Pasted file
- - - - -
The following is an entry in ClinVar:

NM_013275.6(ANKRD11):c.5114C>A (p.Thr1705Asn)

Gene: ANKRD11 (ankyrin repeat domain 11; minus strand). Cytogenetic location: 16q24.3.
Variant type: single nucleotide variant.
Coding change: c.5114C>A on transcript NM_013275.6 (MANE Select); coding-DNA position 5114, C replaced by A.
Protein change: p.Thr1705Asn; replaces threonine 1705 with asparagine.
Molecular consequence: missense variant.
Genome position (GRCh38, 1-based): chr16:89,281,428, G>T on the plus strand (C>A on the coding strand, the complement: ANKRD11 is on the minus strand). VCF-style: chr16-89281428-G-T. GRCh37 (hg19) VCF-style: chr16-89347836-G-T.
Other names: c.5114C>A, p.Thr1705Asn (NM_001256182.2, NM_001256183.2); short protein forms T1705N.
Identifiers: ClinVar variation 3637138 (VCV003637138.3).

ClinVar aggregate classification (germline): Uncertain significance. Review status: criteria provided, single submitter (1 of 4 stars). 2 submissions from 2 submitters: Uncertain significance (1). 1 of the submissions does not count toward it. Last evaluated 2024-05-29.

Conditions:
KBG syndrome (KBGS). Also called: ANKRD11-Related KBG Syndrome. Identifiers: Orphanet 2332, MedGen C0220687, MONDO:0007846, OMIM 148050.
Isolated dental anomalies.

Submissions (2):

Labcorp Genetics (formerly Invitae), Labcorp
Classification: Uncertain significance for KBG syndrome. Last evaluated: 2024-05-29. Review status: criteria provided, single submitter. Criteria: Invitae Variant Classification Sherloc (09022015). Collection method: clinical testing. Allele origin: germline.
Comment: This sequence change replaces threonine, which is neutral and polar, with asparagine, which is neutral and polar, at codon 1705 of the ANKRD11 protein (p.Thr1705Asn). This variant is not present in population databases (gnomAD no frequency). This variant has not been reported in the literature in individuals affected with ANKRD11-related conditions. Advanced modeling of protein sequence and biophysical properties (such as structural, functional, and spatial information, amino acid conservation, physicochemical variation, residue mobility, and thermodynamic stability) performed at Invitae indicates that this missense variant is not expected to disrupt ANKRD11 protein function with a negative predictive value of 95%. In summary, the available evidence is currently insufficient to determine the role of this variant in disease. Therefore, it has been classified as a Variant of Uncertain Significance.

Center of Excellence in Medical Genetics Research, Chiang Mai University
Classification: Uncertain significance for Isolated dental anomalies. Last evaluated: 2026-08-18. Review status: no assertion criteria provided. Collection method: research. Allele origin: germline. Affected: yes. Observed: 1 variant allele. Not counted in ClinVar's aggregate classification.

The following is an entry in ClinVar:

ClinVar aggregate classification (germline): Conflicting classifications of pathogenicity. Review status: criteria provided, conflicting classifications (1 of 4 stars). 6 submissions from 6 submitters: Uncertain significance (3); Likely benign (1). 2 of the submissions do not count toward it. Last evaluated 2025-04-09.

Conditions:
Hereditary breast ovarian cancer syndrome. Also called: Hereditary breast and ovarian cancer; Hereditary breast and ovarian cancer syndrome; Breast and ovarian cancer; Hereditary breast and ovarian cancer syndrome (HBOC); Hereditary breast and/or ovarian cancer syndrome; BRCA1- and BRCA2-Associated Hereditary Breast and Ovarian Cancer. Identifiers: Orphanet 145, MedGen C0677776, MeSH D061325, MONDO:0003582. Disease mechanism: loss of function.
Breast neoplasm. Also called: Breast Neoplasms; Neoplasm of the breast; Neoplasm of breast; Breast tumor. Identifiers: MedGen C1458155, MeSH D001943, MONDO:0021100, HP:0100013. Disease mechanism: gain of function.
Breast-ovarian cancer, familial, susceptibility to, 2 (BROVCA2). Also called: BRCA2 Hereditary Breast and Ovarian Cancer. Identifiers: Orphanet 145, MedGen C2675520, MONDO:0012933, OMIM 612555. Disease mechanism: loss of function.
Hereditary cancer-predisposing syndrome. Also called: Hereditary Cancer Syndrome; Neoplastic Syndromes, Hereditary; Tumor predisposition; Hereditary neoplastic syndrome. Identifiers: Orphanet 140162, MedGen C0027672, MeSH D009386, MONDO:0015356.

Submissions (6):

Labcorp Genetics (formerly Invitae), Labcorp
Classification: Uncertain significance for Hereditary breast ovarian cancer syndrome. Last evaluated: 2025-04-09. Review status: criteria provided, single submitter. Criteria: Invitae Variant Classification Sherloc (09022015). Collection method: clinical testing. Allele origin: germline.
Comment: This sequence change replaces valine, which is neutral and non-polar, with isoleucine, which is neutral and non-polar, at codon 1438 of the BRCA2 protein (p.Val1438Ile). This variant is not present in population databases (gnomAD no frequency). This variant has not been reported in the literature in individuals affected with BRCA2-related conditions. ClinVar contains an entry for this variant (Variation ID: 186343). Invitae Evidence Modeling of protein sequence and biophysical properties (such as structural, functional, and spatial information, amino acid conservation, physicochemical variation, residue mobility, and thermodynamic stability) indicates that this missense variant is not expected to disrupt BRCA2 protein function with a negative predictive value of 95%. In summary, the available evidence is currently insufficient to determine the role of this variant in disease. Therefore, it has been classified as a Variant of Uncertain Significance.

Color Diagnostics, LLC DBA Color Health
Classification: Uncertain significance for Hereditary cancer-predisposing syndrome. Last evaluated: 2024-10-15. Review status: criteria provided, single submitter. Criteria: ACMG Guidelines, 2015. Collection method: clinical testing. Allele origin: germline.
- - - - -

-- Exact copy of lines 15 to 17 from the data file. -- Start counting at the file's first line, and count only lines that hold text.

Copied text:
Submissions (2):

Labcorp Genetics (formerly Invitae), Labcorp
Classification: Uncertain significance for KBG syndrome. Last evaluated: 2024-05-29. Review status: criteria provided, single submitter. Criteria: Invitae Variant Classification Sherloc (09022015). Collection method: clinical testing. Allele origin: germline.